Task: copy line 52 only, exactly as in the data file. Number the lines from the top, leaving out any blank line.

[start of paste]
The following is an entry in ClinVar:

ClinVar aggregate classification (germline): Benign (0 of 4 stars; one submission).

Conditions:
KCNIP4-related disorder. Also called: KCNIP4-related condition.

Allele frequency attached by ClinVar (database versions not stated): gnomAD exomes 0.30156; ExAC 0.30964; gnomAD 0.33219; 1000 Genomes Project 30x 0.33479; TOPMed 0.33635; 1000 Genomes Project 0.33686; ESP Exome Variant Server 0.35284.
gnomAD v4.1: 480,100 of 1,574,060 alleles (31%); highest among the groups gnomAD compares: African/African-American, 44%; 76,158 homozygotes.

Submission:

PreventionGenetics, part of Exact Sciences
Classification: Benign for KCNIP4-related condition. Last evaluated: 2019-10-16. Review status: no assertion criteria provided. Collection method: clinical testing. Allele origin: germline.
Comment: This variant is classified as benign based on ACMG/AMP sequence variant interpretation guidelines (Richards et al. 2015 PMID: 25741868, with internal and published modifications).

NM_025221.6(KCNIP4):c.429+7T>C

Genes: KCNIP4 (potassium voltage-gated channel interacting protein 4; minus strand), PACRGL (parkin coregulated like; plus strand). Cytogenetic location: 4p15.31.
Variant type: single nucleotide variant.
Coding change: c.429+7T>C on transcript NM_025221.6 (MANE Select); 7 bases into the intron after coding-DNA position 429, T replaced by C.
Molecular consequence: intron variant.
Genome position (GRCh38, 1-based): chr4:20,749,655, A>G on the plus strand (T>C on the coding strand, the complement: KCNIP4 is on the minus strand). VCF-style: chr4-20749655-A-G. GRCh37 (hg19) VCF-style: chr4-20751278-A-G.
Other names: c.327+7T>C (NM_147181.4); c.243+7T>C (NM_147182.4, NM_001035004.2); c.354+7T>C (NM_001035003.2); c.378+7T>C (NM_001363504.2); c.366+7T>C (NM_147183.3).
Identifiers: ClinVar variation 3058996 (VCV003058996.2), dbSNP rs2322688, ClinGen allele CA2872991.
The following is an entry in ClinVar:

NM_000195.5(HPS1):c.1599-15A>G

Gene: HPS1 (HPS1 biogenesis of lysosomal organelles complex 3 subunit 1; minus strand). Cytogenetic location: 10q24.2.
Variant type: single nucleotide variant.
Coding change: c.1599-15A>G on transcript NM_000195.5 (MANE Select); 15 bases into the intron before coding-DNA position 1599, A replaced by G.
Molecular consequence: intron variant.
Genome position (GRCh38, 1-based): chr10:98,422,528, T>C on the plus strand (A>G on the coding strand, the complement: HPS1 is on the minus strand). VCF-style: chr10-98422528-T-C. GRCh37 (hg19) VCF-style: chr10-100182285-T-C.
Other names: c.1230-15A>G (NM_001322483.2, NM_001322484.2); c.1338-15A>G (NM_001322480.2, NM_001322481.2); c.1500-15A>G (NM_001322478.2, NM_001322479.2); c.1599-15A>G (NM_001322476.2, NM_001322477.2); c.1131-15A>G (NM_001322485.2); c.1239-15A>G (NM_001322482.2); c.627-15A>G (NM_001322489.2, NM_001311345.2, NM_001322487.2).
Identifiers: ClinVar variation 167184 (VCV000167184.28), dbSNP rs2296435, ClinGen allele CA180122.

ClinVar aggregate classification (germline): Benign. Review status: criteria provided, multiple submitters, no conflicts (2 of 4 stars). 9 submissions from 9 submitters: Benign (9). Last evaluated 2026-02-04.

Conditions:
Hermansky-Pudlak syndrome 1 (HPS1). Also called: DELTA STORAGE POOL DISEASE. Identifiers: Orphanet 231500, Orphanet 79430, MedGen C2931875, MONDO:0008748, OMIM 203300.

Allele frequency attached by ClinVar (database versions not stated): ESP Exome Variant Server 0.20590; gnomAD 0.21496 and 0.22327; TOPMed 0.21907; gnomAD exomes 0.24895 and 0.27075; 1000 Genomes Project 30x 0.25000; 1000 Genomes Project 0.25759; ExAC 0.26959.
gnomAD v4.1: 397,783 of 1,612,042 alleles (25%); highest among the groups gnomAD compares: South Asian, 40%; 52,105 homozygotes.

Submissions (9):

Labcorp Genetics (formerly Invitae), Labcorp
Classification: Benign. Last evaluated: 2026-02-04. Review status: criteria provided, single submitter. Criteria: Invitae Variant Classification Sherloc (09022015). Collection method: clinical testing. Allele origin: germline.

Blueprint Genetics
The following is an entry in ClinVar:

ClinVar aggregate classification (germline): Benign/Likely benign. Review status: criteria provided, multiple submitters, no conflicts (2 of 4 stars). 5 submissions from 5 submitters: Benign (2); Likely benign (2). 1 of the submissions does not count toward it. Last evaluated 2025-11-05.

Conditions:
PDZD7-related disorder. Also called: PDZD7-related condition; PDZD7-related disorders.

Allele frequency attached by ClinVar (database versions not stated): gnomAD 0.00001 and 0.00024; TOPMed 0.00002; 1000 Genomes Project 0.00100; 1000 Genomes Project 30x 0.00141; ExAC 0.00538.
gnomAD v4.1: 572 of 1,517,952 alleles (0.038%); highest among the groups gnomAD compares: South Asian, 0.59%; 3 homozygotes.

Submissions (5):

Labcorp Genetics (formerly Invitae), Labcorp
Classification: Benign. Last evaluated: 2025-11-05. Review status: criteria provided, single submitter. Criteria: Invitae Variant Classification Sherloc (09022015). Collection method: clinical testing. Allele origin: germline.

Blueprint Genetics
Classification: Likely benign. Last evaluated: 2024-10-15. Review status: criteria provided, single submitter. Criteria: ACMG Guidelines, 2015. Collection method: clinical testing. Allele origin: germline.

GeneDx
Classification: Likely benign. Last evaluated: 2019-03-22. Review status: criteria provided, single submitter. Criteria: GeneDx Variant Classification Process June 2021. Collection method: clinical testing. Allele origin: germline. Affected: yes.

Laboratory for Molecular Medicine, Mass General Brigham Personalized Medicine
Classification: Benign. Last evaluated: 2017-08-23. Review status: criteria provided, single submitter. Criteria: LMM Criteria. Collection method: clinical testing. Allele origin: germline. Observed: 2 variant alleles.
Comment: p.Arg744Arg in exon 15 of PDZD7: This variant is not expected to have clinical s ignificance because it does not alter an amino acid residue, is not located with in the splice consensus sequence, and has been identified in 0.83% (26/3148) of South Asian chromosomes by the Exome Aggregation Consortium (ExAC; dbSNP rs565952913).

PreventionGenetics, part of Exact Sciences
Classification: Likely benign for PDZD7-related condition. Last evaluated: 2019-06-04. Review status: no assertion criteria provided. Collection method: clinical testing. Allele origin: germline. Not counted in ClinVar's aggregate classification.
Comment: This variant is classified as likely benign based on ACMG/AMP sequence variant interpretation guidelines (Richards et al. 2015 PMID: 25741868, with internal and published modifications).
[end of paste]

Comment: p.Arg744Arg in exon 15 of PDZD7: This variant is not expected to have clinical s ignificance because it does not alter an amino acid residue, is not located with in the splice consensus sequence, and has been identified in 0.83% (26/3148) of South Asian chromosomes by the Exome Aggregation Consortium (ExAC; dbSNP rs565952913).